January 20, 2016

Automated Testing with Salesforce and Selenium

Salesforce is a leading cloud-based CRM that is used by FCA, GE, Coca-Cola, Philips, and other major brands and companies.

Being a widely accepted CRM application, quality plays an extremely important part in any of its major/minor releases. Automation testing, which is the most active and the highest-demanded way of testing, can make your life easier by taking over monotonous and repetitive test cases, as well as test the test pyramid levels  that can’t be covered manually.

Yes, you can reduce the number of defects in an app by writing the unit test case under the criteria of 75-90% coverage, but it would result in only your APEX code/custom objects being tested, which is not sufficient to push your app over the app exchange. Instead, you need to have an automated way to test your Salesforce app from the perspective of integration testing, including both standard and custom implementations.

An open-source Selenium project is now widely used for all browser-based UI testing, which simulates the end user’s actions and is leveraged by Salesforce to automate their >40,000 test cases.

Test Steps, Prerequisites, and Test Data

Most testers would agree that test steps, prerequisites, and test data are the three main components of a test case. These rules are also followed in automation testing, and all the testers know the pain of setting up the prerequisites or getting the valid test data, because corrupt/invalid test data will fail your test case and create a defect that developers can’t work with.

Why shouldn’t we use Selenium alone to test everything?

This is a common question asked by stakeholders, because UI test cases are expected to simulate user actions like clicking buttons, selecting menus, or validating text on a web page. These actions must be tested to ensure the quality of the application as an end user. However, the problem with the Selenium test cases is that they are slowest and have a reputation of being flaky. The solution, then, is to take a hybrid approach: set up the prerequisites by leveraging the APIs provided by Salesforce and then manipulate the Salesforce objects. This saves a lot maintenance effort and reduces the execution time by 20-30%. Additionally, you can utilize any of the other API frameworks like REST/SOAP/APEX.

Having said that, if there is a test case that needs any opportunity as a test data and there are 50-60 such test cases that fit these criteria, then you can create the opportunity through UI for one test case, and then send a “Create Opportunity” request to Salesforce for the others. Leveraging APIs also helps us to fetch data from Salesforce–because it doesn’t have an exposed database, you have to rely on this API framework to fetch the data using SOQL.

Action Prefer APIs Prefer Selenium
Setup precondition Yes No
Fetching/Creating test data Yes No
Navigating test steps No Yes
Validation/Verification Yes Yes

Setting up REST APIs Framework

The Salesforce REST API framework communicates over XML/JSON protocol, So if you want to leverage this, you need to add the respective XML/JSON-language bindings in your code. This allows your code to communicate with Salesforce objects. In this case, we will be concentrating on JSON. The next step is to set up the Remote access app through your developer account. This will provide consumer_key/client_id and consumer_secret/client_secret, which will be passed as a header along with the username and password for authentication.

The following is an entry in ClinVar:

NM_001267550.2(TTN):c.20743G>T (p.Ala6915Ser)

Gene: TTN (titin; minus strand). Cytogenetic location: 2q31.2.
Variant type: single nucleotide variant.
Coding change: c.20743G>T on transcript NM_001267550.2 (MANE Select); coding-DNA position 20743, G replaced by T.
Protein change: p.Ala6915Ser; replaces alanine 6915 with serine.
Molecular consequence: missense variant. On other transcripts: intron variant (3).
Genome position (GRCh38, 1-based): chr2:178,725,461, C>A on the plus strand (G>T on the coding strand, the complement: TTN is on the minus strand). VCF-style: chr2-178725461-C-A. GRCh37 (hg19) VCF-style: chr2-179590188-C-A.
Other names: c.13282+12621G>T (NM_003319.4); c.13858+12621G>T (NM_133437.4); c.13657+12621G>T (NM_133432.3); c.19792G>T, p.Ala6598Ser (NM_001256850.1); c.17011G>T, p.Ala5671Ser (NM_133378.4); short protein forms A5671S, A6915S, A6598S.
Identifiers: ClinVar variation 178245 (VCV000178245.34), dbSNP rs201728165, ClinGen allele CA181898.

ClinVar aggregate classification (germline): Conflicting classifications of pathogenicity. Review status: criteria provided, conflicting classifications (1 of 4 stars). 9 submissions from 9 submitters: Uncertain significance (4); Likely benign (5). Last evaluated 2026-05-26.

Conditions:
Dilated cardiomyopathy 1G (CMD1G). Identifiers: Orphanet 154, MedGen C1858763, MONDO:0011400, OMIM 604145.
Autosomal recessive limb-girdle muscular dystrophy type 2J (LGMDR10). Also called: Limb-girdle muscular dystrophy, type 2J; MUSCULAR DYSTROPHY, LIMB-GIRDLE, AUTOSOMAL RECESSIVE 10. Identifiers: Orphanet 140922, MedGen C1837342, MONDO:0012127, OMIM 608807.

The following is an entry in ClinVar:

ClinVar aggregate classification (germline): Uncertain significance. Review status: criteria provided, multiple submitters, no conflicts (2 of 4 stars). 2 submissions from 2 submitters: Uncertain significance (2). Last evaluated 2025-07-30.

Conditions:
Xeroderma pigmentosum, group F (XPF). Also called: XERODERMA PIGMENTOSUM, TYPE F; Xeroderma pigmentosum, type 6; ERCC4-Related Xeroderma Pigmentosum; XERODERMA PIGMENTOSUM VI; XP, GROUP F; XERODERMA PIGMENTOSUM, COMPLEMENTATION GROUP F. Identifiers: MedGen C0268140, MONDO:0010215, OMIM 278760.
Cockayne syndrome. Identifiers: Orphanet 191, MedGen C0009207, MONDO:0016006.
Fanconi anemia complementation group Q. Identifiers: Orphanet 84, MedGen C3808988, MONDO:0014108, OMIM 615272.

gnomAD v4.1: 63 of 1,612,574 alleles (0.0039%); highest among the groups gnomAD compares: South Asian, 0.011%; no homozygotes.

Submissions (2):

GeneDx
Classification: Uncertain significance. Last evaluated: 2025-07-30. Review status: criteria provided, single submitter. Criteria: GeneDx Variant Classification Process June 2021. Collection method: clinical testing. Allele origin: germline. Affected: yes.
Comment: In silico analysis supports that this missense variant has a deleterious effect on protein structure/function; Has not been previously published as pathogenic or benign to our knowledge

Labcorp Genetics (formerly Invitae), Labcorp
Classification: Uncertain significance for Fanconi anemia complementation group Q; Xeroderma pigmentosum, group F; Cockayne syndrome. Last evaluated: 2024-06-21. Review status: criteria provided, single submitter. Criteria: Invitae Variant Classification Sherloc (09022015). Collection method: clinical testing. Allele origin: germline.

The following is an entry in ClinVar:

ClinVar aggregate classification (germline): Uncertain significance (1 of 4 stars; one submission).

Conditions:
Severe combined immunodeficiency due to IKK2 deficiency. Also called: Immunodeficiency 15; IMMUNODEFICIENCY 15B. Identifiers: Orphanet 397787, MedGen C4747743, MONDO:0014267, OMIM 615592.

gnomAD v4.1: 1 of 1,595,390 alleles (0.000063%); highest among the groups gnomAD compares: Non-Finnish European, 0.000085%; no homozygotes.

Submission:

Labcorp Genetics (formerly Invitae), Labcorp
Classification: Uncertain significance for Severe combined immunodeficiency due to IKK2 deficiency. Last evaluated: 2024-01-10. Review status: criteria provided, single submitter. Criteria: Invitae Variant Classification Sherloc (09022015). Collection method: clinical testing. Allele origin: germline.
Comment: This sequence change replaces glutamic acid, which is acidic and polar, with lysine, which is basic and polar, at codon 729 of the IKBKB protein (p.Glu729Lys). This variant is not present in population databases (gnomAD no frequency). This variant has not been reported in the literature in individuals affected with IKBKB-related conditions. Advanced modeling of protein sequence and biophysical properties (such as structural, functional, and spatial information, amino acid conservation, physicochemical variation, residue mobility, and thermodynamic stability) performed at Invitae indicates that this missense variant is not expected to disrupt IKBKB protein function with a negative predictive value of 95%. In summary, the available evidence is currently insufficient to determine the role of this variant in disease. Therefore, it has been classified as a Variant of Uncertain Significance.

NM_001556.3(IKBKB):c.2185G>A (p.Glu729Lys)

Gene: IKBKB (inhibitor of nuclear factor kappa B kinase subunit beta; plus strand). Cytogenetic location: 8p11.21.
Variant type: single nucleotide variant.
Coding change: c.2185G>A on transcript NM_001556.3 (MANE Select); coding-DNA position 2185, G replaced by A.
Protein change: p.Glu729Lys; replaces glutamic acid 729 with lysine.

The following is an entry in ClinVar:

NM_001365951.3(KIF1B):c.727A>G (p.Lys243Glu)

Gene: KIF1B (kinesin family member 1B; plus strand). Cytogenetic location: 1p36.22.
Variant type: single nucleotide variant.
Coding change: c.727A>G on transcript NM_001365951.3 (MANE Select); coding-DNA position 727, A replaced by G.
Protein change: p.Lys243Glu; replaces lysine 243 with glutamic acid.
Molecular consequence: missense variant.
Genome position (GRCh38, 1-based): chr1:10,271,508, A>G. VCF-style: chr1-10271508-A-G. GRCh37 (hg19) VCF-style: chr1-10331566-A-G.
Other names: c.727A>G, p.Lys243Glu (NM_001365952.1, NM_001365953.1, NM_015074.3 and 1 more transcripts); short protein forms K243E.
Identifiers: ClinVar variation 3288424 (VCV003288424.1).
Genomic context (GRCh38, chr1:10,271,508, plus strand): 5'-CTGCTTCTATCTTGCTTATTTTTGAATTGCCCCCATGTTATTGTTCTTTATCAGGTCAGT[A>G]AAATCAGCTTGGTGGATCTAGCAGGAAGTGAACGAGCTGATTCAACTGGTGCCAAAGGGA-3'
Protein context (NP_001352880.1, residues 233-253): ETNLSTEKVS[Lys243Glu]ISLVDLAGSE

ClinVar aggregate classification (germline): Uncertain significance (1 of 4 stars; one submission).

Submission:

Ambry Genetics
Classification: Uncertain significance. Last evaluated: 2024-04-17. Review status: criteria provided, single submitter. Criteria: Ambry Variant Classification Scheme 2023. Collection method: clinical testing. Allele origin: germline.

Getting an access token for your user:

Salesforce won’t allow you to access its object only by providing valid username and password; you also need to concatenate access token to become authenticated. You can generate an access token for your user through logging in -> Settings -> Request Security Token. This will send a request for an access token to the registered email address. Please note that this token is reset once you change your username/password.

Flow Diagram of Salesforce Authentication


You may also use some rest API testing frameworks like restassured. These will give you the convenience of creating requests in the given().when().then() format, which improves maintainability and saves you effort. Here is an example how you authenticate:

Authentication Request:


Send the above request to


(Note: avoid www.salesforce.com because it will soon be discontinued).

Authentication Response:


The above authentication request responds with an auth_id and instance_url. Store it because it will be needed to pass all of the requests you make to Salesforce objects.

Object Access Request:

The following is the request, which calls a Salesforce object and allows you to perform CRUD operations over it. First, you must provide a unique 15-18 digit Salesforce ID and object type (Account, Contact, Opportunity, etc.)

String request_url=<instance_url>/services/data/v<version>/sobjects/<Object_name>/<object_id>
Response response = given().headers("Authorization", "Bearer <access_token>)

Object Access Response:

Assuming the above request made it over the account object for insertion, here is what the response would look like:

Date: Thu, 21 Oct 2010 22:16:22 GMT 
Content-Length: 71 
Location: /services/data/v20.0/sobjects/Account/001T000000NU96UIAT 
Content-Type: application/json; charset=UTF-8 Server:
{ "id" : "001T000000NU96UIAT", 
  "errors" : [ ],
  "success" : true }

The 15-18 digit ID is the unique Salesforce identification assigned to each object entry.


By following all of the steps above, you can minimize your test suite execution time and have a quick turnaround. I have concentrated on JSON-based communication, but you can leverage any. Happy testing!